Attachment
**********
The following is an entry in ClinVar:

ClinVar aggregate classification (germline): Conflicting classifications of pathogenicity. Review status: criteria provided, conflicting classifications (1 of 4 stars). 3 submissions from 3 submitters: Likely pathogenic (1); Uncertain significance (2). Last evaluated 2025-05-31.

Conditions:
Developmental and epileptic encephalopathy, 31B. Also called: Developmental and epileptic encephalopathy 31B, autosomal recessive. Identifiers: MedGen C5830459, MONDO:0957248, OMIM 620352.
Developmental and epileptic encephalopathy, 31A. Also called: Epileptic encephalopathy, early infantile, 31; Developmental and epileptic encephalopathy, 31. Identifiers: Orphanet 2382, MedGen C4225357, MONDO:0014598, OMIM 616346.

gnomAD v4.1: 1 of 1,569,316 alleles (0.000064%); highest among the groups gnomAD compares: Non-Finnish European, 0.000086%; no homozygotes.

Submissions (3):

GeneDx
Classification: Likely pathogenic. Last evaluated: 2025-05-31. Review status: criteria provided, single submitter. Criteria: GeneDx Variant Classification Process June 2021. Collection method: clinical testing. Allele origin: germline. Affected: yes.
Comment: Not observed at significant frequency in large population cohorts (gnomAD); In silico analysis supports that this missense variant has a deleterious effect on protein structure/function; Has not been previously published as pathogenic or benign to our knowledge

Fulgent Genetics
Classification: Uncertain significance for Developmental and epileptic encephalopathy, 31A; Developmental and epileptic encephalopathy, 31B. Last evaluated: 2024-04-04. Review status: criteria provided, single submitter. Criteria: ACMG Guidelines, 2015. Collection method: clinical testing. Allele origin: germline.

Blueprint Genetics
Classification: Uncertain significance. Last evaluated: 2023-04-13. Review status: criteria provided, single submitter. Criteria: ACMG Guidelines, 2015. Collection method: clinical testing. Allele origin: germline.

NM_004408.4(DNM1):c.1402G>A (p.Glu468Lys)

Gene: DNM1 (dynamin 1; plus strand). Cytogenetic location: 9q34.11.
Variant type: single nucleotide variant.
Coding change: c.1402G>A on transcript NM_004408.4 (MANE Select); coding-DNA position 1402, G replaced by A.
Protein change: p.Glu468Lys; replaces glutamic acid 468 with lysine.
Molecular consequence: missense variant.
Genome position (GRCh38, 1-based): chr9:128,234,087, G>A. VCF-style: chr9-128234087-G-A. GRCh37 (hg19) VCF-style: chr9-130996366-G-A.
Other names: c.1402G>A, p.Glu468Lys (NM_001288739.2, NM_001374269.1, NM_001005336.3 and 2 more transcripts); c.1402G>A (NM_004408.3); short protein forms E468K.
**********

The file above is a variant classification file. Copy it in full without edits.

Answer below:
The following is an entry in ClinVar:

ClinVar aggregate classification (germline): Conflicting classifications of pathogenicity. Review status: criteria provided, conflicting classifications (1 of 4 stars). 3 submissions from 3 submitters: Likely pathogenic (1); Uncertain significance (2). Last evaluated 2025-05-31.

Conditions:
Developmental and epileptic encephalopathy, 31B. Also called: Developmental and epileptic encephalopathy 31B, autosomal recessive. Identifiers: MedGen C5830459, MONDO:0957248, OMIM 620352.
Developmental and epileptic encephalopathy, 31A. Also called: Epileptic encephalopathy, early infantile, 31; Developmental and epileptic encephalopathy, 31. Identifiers: Orphanet 2382, MedGen C4225357, MONDO:0014598, OMIM 616346.

gnomAD v4.1: 1 of 1,569,316 alleles (0.000064%); highest among the groups gnomAD compares: Non-Finnish European, 0.000086%; no homozygotes.

Submissions (3):

GeneDx
Classification: Likely pathogenic. Last evaluated: 2025-05-31. Review status: criteria provided, single submitter. Criteria: GeneDx Variant Classification Process June 2021. Collection method: clinical testing. Allele origin: germline. Affected: yes.
Comment: Not observed at significant frequency in large population cohorts (gnomAD); In silico analysis supports that this missense variant has a deleterious effect on protein structure/function; Has not been previously published as pathogenic or benign to our knowledge

Fulgent Genetics
Classification: Uncertain significance for Developmental and epileptic encephalopathy, 31A; Developmental and epileptic encephalopathy, 31B. Last evaluated: 2024-04-04. Review status: criteria provided, single submitter. Criteria: ACMG Guidelines, 2015. Collection method: clinical testing. Allele origin: germline.

Blueprint Genetics
Classification: Uncertain significance. Last evaluated: 2023-04-13. Review status: criteria provided, single submitter. Criteria: ACMG Guidelines, 2015. Collection method: clinical testing. Allele origin: germline.

NM_004408.4(DNM1):c.1402G>A (p.Glu468Lys)

Gene: DNM1 (dynamin 1; plus strand). Cytogenetic location: 9q34.11.
Variant type: single nucleotide variant.
Coding change: c.1402G>A on transcript NM_004408.4 (MANE Select); coding-DNA position 1402, G replaced by A.
Protein change: p.Glu468Lys; replaces glutamic acid 468 with lysine.
Molecular consequence: missense variant.
Genome position (GRCh38, 1-based): chr9:128,234,087, G>A. VCF-style: chr9-128234087-G-A. GRCh37 (hg19) VCF-style: chr9-130996366-G-A.
Other names: c.1402G>A, p.Glu468Lys (NM_001288739.2, NM_001374269.1, NM_001005336.3 and 2 more transcripts); c.1402G>A (NM_004408.3); short protein forms E468K.